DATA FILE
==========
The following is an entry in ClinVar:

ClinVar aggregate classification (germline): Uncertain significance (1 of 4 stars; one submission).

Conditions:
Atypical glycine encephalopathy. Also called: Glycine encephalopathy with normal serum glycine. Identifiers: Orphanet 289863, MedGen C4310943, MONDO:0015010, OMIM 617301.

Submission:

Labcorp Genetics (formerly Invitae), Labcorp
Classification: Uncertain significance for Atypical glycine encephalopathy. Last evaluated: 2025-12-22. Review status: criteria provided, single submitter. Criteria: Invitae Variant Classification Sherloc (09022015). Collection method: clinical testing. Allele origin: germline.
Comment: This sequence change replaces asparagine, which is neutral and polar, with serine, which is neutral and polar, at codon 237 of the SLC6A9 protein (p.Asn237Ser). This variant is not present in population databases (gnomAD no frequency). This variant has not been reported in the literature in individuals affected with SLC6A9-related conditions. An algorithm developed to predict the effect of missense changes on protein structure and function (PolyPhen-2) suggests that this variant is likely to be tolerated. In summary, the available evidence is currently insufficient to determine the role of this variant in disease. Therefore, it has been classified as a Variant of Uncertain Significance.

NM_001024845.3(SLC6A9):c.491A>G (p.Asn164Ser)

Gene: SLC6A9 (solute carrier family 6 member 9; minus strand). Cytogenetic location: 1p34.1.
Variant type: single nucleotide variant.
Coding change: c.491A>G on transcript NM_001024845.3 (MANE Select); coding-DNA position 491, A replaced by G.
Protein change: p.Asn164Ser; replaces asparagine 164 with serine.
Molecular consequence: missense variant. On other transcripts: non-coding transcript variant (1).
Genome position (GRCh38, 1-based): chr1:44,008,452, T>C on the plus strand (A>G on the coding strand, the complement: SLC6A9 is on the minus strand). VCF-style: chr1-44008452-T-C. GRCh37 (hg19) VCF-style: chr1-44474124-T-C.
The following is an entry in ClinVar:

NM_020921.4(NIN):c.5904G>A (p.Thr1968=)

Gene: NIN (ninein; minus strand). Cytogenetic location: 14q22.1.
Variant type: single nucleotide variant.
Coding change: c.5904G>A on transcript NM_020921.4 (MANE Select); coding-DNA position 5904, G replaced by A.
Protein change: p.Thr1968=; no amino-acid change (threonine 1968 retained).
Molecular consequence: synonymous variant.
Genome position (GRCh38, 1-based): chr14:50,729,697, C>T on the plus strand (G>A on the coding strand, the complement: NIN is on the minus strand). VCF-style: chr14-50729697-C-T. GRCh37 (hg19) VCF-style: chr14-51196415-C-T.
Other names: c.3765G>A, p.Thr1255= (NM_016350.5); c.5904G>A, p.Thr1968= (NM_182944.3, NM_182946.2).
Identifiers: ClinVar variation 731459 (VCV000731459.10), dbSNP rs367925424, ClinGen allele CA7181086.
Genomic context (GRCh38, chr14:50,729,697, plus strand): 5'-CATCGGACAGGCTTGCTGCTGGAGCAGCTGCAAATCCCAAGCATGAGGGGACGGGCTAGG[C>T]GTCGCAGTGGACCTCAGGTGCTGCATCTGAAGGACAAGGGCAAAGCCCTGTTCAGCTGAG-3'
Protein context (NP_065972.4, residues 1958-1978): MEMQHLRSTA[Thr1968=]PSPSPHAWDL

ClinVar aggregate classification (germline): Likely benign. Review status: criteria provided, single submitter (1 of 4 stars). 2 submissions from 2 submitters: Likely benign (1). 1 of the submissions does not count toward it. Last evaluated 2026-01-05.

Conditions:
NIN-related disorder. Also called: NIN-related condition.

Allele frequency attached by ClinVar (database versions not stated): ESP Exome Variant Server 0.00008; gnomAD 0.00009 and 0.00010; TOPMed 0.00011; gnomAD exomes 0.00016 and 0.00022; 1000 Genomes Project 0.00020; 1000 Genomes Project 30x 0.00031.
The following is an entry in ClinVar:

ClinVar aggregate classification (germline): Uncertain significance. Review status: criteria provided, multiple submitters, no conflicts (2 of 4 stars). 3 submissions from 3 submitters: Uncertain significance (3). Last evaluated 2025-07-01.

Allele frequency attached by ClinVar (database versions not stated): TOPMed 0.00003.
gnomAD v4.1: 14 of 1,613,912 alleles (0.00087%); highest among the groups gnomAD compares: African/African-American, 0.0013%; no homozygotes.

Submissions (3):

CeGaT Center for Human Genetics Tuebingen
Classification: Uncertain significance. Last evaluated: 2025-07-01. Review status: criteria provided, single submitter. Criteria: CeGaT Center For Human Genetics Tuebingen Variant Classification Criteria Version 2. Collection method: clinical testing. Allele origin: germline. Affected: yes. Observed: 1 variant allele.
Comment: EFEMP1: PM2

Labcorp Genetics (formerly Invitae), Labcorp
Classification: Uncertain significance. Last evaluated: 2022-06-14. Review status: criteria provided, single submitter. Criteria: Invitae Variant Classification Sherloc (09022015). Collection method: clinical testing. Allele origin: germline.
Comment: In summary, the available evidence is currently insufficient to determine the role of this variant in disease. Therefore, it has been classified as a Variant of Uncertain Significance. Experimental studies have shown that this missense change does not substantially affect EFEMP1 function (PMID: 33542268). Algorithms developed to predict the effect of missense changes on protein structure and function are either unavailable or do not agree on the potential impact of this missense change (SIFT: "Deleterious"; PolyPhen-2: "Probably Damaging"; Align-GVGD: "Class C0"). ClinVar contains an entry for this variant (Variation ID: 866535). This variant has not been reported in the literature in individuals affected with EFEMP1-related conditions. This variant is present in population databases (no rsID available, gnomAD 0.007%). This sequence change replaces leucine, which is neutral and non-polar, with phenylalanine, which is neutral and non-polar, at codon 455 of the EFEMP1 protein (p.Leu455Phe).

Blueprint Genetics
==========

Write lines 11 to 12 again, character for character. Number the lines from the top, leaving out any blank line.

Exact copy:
Variant type: single nucleotide variant.
Coding change: c.491A>G on transcript NM_001024845.3 (MANE Select); coding-DNA position 491, A replaced by G.